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The Contractor Coaching Partnership Blog

Residential Contractors; are you sure you're legal?

Posted by Mark Paskell on Mon, Aug 10, 2009 @ 10:06 PM

I recently learned about a contractor who lost a suit from a homeowner who decided to stop paying for a completed project. It turns out the contractor did not receive several payments totaling over $40,000. He finished the job believing that the owner would eventually pay up. The contractor had never been sued in 15 years of business and has a good following in his community.

As it turns out the homeowner, who said they were happy for most of the project, sued the contractor and claimed that the work was not what they expected. The contractor returned the favor and sued to collect his balance.

An attorney reviewed the situation and found the contractor was not in compliance with the Mass Home Improvement Laws. There were so many contract violations that the court found in favor of the consumer and awarded them a sum significantly more than the balance. The contractor was advised to accept the decision due to the numerous violations. Ouch!!!

Unfortunately contractors often end up with the short side of the stick in these situations. Consumers are usually portrayed as the victim. Not to say that some contractors don't deserve it, but what about those contractors like you who do a great job? Are you sure your contracts and practices are in line with the contractor laws in your state?

In order to protect company, familiarize yourself with the laws governing contractors in your state. Your practices, contracts licensing and insurance should all be in line with the rules and regulations governing your industry. If by some chance you run into a knowledgeable consumer who doesn't want to pay at least you will have a leg to stand on provided you do your job well.  

Some items to think about in Massachusetts;

1. Review the sample state contract on line at

2. Make sure you are registered properly with the right name, address, and city or town. Notify the state promptly if anything changes.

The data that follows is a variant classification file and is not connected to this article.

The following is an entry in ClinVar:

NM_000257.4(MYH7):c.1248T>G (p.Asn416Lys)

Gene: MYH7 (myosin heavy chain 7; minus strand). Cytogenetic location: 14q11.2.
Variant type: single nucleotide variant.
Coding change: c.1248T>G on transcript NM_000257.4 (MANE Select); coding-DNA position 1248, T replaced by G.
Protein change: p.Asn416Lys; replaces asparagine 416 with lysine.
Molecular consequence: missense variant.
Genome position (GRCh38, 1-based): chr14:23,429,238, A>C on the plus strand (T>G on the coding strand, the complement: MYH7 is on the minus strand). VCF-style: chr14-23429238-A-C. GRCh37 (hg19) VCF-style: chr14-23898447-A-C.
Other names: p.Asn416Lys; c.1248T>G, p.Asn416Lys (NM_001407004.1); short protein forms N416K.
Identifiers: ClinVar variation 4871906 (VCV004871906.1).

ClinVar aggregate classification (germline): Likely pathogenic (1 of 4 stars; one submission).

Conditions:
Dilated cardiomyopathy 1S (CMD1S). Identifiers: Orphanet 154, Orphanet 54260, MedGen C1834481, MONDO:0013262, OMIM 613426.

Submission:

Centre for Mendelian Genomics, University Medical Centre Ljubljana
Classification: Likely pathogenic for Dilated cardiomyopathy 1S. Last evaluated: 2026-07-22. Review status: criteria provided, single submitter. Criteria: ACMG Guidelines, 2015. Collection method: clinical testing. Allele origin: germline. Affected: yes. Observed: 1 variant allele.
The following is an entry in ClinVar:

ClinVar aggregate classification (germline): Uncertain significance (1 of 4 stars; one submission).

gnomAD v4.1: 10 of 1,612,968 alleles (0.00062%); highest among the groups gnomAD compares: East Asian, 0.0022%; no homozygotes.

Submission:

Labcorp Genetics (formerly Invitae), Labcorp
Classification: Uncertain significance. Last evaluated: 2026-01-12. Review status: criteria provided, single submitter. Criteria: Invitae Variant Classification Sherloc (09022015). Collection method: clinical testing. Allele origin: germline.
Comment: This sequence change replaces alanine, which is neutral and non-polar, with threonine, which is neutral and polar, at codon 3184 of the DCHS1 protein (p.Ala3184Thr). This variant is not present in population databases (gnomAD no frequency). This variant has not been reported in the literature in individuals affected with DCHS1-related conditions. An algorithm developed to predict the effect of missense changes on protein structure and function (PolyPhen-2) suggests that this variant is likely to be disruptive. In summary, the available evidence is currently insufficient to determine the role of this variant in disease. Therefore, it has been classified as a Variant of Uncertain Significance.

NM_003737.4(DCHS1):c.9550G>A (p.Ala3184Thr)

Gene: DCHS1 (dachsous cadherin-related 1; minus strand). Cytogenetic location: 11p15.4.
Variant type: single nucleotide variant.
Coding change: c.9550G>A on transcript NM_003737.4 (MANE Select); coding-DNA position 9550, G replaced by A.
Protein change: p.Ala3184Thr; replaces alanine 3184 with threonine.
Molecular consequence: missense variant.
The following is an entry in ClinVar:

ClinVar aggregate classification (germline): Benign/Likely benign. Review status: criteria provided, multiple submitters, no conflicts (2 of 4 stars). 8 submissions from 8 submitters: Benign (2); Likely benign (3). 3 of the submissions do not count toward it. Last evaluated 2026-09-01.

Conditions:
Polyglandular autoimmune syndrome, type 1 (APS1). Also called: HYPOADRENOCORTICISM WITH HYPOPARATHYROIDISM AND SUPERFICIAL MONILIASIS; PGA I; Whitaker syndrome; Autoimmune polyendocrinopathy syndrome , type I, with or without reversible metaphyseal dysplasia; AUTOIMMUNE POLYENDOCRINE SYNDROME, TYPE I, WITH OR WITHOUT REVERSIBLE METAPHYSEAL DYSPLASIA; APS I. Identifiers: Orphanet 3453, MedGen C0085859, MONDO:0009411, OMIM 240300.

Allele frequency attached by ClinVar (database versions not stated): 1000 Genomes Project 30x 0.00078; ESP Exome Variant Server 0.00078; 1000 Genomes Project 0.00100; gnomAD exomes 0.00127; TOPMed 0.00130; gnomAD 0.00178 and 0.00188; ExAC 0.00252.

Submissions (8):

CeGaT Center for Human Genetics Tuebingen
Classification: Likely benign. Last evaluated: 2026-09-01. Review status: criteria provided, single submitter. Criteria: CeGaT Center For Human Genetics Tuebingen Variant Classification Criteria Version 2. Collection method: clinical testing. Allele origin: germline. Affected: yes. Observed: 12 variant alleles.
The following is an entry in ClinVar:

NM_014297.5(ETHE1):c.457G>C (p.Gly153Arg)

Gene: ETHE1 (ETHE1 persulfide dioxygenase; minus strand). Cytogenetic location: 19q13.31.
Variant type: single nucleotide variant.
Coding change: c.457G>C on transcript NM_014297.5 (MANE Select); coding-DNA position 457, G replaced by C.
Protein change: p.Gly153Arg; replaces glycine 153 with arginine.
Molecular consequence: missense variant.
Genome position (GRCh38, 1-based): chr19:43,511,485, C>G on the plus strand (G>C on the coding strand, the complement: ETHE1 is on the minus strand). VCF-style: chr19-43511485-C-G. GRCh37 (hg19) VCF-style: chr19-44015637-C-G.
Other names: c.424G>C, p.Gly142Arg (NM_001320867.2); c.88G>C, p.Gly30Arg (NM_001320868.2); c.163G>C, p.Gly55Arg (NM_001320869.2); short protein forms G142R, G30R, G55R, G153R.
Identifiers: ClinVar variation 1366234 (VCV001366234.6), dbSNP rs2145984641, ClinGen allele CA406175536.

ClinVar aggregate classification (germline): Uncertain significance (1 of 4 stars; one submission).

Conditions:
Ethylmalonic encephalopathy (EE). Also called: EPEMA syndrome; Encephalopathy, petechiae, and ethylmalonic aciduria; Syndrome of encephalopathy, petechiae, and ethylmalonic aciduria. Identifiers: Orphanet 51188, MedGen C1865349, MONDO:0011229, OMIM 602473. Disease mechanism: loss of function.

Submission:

3. Use your registration number in ALL advertisements.

4. Make sure you have the required language, in the right size font on your contract, in the right places.

5. Provide every homeowner with a three day right of rescission.

6. Make sure all your sub-contractors are also registered per the law.

7. Have an attorney review your documents for compliance.

8. Don't charge more than 1/3 down except for special orders.

9. Study the law and know your responsibilities and rights.

10. Use the arbitration clause.

11. Educate the homeowner.

On insurance, make sure you properly protect yourself, your employees, your customer and also make sure you obtain insurance certificates from your subs. No comp on subs and you pay their workmen's comp. Refrain from the temptation to forgo workmen's compensation or misclassifying your workers to save on comp. Many contractors are audited and caught misclassifying their employees. Then they are whacked with a huge comp bill! Can your business afford that? 

The professional contractor who follows the rules and knows how to explain this to the consumer, will stand out from those who don't and win jobs. Today's consumer is smart and wants the right professional to work on their most valuable investment. All you have to do is prove it. The cheaters are dead wood being expunged by the economic downturn. When the consumer returns, it will be you, the transparent professional contractor who is there to serve their needs. 

mark the coach 



Tags: contractors, contractor education and training, best practices